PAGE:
Categorical grants, mandates, and the Commerce Clause | US government and civics | Khan Academy
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Categorical grants, mandates, and the Commerce Clause | US government and civics | Khan Academy

– [Instructor] In a previous video, we’ve introduced ourselves
to the idea of federalism in the United States. At a high level, you could
view it as a contract between a national government and the states of which it is made, but you could also view it as
a layered form of government where you have your local government and then layered on top of
that your state government and then layered on top of
that your national government, often referred to as
the federal government. And we looked at the
example of a layered cake but have said that over the
course of American history, the layers have gotten
more and more mixed, more like a marbled cake. And it’s been mixed more in
the favor of the national or the federal government, even though certain powers were
historically more associated with the states, as we will
see, there are several levers that the federal government has used in order to extend its
power into the domain of what used to be associated
with primarily the states. So one is the notion
of categorical grants. So these are grants for a specific purpose where the federal government
says, hey, states, we’re gonna give you some money, but you’ve gotta use this money in exactly the way that we’re telling you. Now, to be clear, not all
grants are categorical grants. You have things like block grants where the federal
government can give a grant to a state and say, hey, use this to generally improve the
safety of your citizens. That would still give a
lotta leeway to the states. But in categorical
grants, it’s very specific in terms of how the states
are to use that money, even if historically it was something where the states had the powers. So an example of this would
be the federal program, the Special Supplemental
Nutrition Assistance Program for Women, Infants, and Children, or WIC. And to get a idea of
how prescriptive it is, here is an outline of the
program on the USDA website, a federal government agency. And if we go down here,
you can even see things like income requirements, and they’ll be income
eligibility guidelines. These are set by the federal
government, not by the states. Along those lines, you also have mandates. So a mandate is the federal
government tying funding to one thing based on state
compliance with another thing. For example, the National
Minimum Drinking Age Act, which was passed in 1984,
ties federal highway funds to states raising their
minimum drinking age to 21. And I had direct experience with this act when I was growing up in Louisiana. Louisiana decided not to comply by the National Minimum Drinking Age Act, so the drinking age was 18,
but because they didn’t comply, they weren’t getting as much
federal funding for highways, and the highways weren’t
as good as in other states. So even though the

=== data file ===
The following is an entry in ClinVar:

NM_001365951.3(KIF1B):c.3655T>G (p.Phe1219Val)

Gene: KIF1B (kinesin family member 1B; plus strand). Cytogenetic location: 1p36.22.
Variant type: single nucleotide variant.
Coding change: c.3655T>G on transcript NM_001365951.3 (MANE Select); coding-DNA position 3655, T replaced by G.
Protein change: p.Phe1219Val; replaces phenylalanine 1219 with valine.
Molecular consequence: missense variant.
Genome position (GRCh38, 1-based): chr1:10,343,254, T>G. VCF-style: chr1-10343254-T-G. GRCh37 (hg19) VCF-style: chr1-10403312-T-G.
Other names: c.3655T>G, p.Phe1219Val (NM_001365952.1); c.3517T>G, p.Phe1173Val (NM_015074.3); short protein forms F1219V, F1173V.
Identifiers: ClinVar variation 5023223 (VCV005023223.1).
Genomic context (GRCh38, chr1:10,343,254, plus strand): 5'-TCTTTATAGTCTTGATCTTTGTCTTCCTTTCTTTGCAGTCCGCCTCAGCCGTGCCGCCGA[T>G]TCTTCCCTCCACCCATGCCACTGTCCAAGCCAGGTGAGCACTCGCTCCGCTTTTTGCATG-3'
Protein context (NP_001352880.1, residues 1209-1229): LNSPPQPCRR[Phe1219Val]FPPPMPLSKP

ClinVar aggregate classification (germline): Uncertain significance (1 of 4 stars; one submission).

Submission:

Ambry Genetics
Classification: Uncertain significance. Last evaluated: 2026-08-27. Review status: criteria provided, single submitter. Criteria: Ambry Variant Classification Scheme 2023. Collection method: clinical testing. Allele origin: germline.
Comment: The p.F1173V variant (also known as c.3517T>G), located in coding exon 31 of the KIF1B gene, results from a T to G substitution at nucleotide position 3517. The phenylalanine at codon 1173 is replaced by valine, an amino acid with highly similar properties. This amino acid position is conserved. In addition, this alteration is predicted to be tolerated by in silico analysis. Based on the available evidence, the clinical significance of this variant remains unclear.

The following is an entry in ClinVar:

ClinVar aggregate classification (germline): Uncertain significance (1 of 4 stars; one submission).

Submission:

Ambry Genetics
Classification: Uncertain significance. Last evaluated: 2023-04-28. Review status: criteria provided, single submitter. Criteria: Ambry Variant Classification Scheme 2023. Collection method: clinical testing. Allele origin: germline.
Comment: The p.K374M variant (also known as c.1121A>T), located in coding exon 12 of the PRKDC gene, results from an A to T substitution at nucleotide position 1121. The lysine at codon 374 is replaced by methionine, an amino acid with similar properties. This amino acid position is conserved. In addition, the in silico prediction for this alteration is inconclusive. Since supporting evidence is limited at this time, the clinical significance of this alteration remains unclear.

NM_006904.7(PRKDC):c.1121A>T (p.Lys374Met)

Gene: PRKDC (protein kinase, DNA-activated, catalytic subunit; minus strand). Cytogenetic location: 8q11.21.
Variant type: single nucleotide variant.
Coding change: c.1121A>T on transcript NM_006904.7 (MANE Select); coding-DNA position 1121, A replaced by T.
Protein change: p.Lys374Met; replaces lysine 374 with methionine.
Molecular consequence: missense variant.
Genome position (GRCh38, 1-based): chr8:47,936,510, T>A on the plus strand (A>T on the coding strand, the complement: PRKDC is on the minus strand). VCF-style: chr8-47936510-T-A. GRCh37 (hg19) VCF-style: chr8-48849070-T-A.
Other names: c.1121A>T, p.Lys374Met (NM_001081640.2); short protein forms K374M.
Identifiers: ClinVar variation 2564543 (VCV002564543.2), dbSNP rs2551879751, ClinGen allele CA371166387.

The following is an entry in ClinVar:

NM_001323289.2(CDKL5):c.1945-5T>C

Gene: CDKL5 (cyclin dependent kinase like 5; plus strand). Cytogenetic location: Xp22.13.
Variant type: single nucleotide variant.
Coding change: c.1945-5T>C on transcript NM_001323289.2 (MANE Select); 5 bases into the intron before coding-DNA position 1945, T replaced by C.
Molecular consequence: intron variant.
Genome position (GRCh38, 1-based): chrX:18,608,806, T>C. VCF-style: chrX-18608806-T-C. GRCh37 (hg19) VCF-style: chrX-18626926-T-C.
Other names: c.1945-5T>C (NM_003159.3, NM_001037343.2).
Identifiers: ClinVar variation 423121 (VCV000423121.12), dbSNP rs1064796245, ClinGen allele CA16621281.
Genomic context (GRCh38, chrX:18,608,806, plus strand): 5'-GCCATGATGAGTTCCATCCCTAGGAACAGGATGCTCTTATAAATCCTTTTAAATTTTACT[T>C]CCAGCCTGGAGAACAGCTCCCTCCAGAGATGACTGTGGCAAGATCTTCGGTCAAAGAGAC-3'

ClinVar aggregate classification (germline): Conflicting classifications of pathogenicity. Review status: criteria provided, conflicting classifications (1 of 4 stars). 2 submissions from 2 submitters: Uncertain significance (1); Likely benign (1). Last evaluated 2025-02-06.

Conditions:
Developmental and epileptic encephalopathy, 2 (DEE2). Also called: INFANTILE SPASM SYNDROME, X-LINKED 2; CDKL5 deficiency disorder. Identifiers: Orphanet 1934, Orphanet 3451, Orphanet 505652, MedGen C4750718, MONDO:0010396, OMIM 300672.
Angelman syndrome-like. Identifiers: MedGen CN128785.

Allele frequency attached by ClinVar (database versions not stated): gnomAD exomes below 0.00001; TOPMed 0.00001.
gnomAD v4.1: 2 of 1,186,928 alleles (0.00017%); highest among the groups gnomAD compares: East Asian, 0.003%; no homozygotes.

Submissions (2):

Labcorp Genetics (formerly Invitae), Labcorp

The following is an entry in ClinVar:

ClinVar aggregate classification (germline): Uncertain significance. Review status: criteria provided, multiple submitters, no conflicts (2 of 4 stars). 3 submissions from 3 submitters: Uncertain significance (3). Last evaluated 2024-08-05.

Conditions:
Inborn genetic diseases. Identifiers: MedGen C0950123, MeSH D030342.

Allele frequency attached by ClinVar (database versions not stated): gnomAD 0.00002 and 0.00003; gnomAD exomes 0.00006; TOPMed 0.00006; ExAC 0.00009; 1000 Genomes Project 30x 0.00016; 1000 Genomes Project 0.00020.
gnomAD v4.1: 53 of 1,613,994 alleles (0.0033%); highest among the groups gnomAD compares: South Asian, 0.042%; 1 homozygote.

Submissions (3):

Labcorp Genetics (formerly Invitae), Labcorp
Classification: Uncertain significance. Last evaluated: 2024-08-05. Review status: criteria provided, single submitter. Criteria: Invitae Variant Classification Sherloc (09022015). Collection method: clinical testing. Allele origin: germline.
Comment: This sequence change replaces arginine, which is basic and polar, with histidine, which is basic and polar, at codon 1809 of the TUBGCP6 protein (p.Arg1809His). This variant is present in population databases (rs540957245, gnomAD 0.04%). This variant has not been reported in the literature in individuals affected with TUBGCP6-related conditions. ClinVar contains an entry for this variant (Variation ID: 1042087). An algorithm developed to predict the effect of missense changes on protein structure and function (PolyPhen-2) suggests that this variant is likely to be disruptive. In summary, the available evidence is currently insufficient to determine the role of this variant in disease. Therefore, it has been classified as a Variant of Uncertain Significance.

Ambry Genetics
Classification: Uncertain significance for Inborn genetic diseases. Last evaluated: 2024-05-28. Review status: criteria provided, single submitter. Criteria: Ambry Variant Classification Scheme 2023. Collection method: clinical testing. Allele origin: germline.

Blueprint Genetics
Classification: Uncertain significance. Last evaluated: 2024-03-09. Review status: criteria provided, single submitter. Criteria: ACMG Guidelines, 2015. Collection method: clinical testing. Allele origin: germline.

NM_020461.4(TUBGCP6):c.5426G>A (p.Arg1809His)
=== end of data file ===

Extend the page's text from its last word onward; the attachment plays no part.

drinking age is something that might be considered a state power, the federal government
was able to exercise a lot of influence on most states by tying what the
federal government wanted to highway funds. Now, outside of these examples of the federal government
tying state funds to the states doing what the
federal government wants, the federal government has also made use of the U.S. Constitution in
order to broaden its powers. In particular, the Commerce
Clause, Article I, Section 8. You might remember, that’s the part where they say the
Congress shall have power, and then they list a bunch of powers, but one of them, the Commerce Clause, is to regulate Commerce
with foreign Nations, and among the several States,
and with the Indian Tribes. And the key part of the Commerce Clause is among the several States. Over the course of American history, this ability to regulate
interstate commerce, commerce between states, the federal government has used that to justify regulations and laws that focus on issues that
may at first be perceived as a state power but use the argument that it affects interstate
commerce in order to regulate it. And as you can imagine, when you have free-flowing
commerce between states, you have the same currency, you don’t have tariffs between states, many things that you
would traditionally view as the power of the
state, one could argue, would have some influence
on interstate commerce. One notable example of this
would be federal drug laws where a state could decide
to, say, legalize marijuana, but the federal government
can make it pretty difficult by regulating how is that
marijuana transported? Or where does the cash for
that marijuana get deposited? Does it get deposited in a bank that has associations
with the Federal Reserve that needs to transfer that
money across state lines? So the Interstate Commerce
Clause has more influence on state affairs than you
might initially think.


  • Tim Anderson

    My man. I got my BA, I read you have an MS and an MBA. These videos are sick, in a vernacular and good way. Thanks!

  • victor castle

    Thank you for this accurate video. Sadly I have watched this theft of State Power by the Federal government happen during my lifetime pretty much. Along with that came the take over of the school system and the dumbing down of America. With the help of the media it has been accepted and it seems the vast majority of the population has no inkling or doesn't care we are at the state of socialism/communism , broke and about to collapse 🙁
    As predicted , It will fall from within not from foreign powers. Where do these rich thieves think they will live and their children ??

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